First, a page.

The Sunday Mail
Writing Back Ranga Mataire
Writing in our sister paper The Herald, Acting Editor Tichaona Zindonga made an interesting observation following President Mnangagwa’s interview with scribes at State House ahead of Independence Day.
Zindoga observed that for a long time, “it seemed Zimbabwe would not be able to open up and address the issue of Gukurahundi, the code-word for disturbances that took place during the early years of Zimbabwe’s independence that resulted in deaths and tribal and regional tensions.”
Indeed, like Zindoga said, the closest that the issue came to be addressed in the First Republic was when the then President Mugabe said the period of disturbances “was a moment of madness”.
But in less than two years as the leader of the Second Republic, President Mnangagwa has begun confronting that ugly past head-on. One of the first major steps he took, early in his Presidency, was to sign into law the National Peace and Reconciliation Commission (NPRC) Bill.
The NPRC had been established in 2016, but there had been delays in making it operational.
The signing meant the NPRC could now start doing its work.
Speaking in Davos, Switzerland, in January 2018, the President said: “Wherever any community has suffered any injury, if it is that injury that has to be repaired, we do it.”
He is keeping to his word to repair injury.
Recently, President Mnangagwa met the Matabeleland Collective, a grouping of 65 non-governmental organisations (NGOs).
This no-holds-barred meeting alone showed a clear break from the past.
A perusal of the members shows the grouping is packed with the President’s strongest critics.
Few leaders would have sat down with groups such as Ibhetshu Likazulu, who have made personal attacks on him. However, President Mnangagwa sat with them, and listened.
Soon after meeting the group, the President took their advice and immediately initiated a process leading to the implementation matrix to address that ignoble past.
President Mnangagwa made his intentions clear, telling ZBC’s Robson Mhandu: “The question of Gukurahundi, personally, I don’t see anything wrong in debating it on television and in newspapers.”
Where debate was criminalised in the past, it is now opened, as per the Constitution.
President Mnangagwa expressed concern that some of the issues raised at the Matabeleland Collective meeting could have been resolved a long time back.
He believes that there are no issues that cannot be discussed.
Predictably, those that had profited, built houses and fattened their wallets from Gukuruhundi are panicking and throwing tantrums.
The late national hero Cde Callistus Ndlovu had a name for them: the “Gukurahundi Enterprise”.
They gained personally from the lack of action on confronting the issue.
The latest steps threaten their livelihoods.
Dialogue scares them.
Seeing Zimbabwe finally moving to speak openly on Gukurahundi, careerists have gone on a crescendo of stoking tribal tensions in the vain hope of scuttling President Mnangagwa’s initiatives.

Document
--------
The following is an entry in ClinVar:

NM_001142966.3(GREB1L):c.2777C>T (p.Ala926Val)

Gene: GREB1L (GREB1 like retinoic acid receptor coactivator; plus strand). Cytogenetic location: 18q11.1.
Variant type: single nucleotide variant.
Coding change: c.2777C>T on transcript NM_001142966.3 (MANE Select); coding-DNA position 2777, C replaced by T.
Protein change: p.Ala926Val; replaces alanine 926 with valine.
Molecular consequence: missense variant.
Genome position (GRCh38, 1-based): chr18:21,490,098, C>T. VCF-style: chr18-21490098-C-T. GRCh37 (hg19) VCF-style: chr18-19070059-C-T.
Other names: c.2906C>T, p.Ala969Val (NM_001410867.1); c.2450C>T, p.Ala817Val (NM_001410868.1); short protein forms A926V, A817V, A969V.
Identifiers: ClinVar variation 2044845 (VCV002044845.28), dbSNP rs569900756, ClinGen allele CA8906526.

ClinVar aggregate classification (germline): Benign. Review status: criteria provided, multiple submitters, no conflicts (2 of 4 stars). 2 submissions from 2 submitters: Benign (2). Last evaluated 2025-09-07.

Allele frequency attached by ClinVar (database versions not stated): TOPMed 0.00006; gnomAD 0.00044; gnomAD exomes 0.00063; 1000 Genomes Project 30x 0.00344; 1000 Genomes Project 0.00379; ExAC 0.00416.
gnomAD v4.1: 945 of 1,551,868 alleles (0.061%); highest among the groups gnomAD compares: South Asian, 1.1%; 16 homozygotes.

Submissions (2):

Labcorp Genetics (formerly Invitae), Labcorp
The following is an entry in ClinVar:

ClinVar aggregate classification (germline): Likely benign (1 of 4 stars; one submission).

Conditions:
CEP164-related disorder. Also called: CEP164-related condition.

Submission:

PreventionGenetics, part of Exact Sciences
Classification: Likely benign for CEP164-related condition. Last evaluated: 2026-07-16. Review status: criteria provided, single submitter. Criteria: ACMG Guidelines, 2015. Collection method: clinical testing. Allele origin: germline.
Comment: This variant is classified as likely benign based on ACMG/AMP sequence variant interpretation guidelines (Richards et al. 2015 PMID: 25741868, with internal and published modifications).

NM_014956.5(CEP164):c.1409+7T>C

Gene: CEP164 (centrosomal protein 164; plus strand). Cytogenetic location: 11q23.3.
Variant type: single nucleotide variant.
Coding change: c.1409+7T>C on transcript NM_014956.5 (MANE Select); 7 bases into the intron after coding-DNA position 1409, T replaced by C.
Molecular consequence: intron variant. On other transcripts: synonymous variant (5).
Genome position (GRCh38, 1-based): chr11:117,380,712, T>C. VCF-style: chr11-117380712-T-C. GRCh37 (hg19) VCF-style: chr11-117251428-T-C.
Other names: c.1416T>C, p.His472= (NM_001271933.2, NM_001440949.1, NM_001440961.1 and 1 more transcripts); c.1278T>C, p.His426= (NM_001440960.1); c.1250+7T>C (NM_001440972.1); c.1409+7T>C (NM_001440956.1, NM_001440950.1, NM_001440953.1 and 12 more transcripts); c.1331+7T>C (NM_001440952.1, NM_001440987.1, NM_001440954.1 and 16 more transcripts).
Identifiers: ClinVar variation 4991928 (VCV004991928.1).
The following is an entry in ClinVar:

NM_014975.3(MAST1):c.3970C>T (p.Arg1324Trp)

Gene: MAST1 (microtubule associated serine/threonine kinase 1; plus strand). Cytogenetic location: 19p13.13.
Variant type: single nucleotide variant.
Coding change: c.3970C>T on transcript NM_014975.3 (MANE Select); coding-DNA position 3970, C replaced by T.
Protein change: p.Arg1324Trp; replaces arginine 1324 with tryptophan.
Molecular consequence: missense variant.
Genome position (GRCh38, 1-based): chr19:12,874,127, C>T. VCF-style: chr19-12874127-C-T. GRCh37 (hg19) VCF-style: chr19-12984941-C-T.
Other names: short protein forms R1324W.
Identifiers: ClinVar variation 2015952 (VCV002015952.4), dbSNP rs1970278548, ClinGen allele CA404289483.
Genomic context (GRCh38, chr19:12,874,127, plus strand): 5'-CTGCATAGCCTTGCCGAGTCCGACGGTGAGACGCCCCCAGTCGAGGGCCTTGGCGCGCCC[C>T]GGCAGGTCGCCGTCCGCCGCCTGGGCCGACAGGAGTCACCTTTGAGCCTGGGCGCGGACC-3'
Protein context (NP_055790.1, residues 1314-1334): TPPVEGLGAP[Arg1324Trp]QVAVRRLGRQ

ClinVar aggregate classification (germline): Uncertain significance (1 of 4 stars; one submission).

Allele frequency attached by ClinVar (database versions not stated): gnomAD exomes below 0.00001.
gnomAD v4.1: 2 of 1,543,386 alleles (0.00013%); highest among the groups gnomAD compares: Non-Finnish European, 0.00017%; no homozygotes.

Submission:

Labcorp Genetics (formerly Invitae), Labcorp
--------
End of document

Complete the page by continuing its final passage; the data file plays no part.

Leading the pack is self-exiled former Cabinet Minister Jonathan Moyo, who went on a tirade on twitter.
Of course, in any democratic society, anyone has the freedom to express their mind. But this is disingenuous coming from an idle politician who was part of the previous Government, and who at one time crafted a bill specifically on the issue. Maybe he thinks all of us are unaware of how he profusely thanked then Clerk of Parliament Ian Zvoma for keeping the Bill under wraps.
Had it found its way to Parliament, Moyo reasoned to Zvoma, he would not have been admitted back to Zanu-PF by former President Mugabe.
We will not labour our readers in cataloguing Moyo’s duplicitous political life. It’s well documented.
Zimbabweans, in all their shades, want a future devoid of ethnic and tribal animosity.
In essence, most Zimbabweans are aware of our oneness bound together by our shared history and geographical boundary.
They want the past to be addressed fully. They don’t want to be haunted by it, let alone profit from it.
The good thing is that it’s only the minority fringe that seems obsessed with stoking ethnic tensions.
Most Zimbabweans are conscious of history and how frequent historical movements and migrations have today attracted considerable historiographical work.
Everyone is conscious that intra- and inter-state conflicts have littered the African landscape, particularly in the post-colonial period.
Most of these conflicts have been sparked by ethnic or religious intolerance.
It is not a scenario anyone wants for Zimbabwe.
As the country celebrated its 39th Independence last week, it was befitting for President Mnangagwa to speak about the country’s dark past.
Genuine sentiment of marginalisation, both politically and economically, that over the years sowed seeds of intolerance is to be addressed.
Remedial action must be implemented.
However, attempts by some greedy elements to exploit these grievances and stoke tribal tensions must be challenged. The late Father Zimbabwe, Dr Joshua Nkomo, remains an inspirational figure and an enduring symbol of selflessness and a unique breed of nationalists.
The challenge confronting Zimbabwe today is exactly what the Government of President Mnangagwa is addressing.
It is the creation of a political framework that can accommodate the existence of multiple layers of identities, the ethnic and national, the local and the general. Neither the tribe nor the ‘nation’ has to die. What must surely die is the concept of a ‘monolithic nation’, which is an anti-thesis of multiculturalism and building of a formidable nation-state.
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